Proactively building an inclusive workforce that encourages diversity of thought takes time and commitment. Success certainly doesn’t happen overnight, but with a skills shortage in an already talent short market, it could be your differentiator.
Becoming an inclusive and diverse workplace doesn’t have to mean appointing a director of Diversity, Equity and Inclusion (DE&I), and creating a robust DE&I strategy with specific objectives and metrics. There are small steps you can take as an employer, to ensure voices are heard, individual needs are supported and people feel empowered to share their thoughts and ideas. It is a business’ commitment to becoming truly diverse, that will ultimately help foster a culture of equity and inclusion.
The first challenge will be attracting diverse talent, the second; how to retain that talent and build loyalty and the third, empowering each and every one of your employes so they feel part of your overall vision with a strong sense of belonging. So how can you do this? Well the answer partly lies in your business brand and culture.
“Building a company culture that inspires diversity of thought where people feel safe and empowered to share and drive change, will undeniably result in a highly engaged and loyal workforce. Ultimately creating an environment where not only people want to stay, but where they feel they belong”, says Claire Capehorn, Client Director for IDEX.
What does your internal culture say about your business?
A company’s values, ethics and people define the sentiment, behaviours and ultimately, culture of an organisation. The strength of this culture, how much it reflects the people within it and how far it permeates the organisation is what leaders should pay particular attention to. It not only affects the overall health of a business but importantly, influences employee engagement and attitude, and the perceptions of prospective employees.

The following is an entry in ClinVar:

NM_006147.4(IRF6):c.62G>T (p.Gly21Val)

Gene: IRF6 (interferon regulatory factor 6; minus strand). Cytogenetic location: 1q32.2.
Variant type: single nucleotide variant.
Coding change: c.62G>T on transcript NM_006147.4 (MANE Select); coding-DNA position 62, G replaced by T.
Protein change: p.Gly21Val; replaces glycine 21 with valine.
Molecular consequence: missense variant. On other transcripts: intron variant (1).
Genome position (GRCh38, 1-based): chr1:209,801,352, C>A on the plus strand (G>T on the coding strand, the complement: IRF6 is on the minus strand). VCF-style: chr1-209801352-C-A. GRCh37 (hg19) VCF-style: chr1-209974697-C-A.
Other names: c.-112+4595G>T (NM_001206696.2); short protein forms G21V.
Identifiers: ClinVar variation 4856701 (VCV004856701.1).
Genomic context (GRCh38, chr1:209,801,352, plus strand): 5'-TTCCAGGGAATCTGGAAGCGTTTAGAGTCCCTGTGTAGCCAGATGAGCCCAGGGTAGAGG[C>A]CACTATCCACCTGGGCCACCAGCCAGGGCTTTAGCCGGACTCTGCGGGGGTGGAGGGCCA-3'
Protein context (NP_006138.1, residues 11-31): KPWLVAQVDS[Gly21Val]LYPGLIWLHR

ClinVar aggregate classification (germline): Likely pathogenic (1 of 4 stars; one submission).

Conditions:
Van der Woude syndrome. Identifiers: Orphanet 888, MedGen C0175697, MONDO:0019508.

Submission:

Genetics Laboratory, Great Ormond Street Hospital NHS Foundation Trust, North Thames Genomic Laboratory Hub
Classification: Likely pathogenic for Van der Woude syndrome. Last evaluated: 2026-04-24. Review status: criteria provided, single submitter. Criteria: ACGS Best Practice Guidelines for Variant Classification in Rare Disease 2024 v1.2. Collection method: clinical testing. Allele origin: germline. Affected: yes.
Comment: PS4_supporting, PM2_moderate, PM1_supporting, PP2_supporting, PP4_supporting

According to an employee engagement report by Workbuzz, “45% of UK employees and business leaders surveyed, rank a ‘great’ culture as the most important factor when looking for a new job.” (People Management: War for talent will be won with culture over salary).
Employees are your ‘brand ambassadors’ and if they don’t feel represented, respected or listened to, this could have a detrimental effect on company reputation. Especially when this negative feedback is communicated externally to networks or on anonymous feedback platforms such as, Glassdoor. With more and more people using social media and feedback forums to investigate a company, and with culture having such a significant impact on employee engagement, it’s important leaders take the time to assess internal culture to ensure it’s truly inclusive.
How does your inclusive culture align to your brand?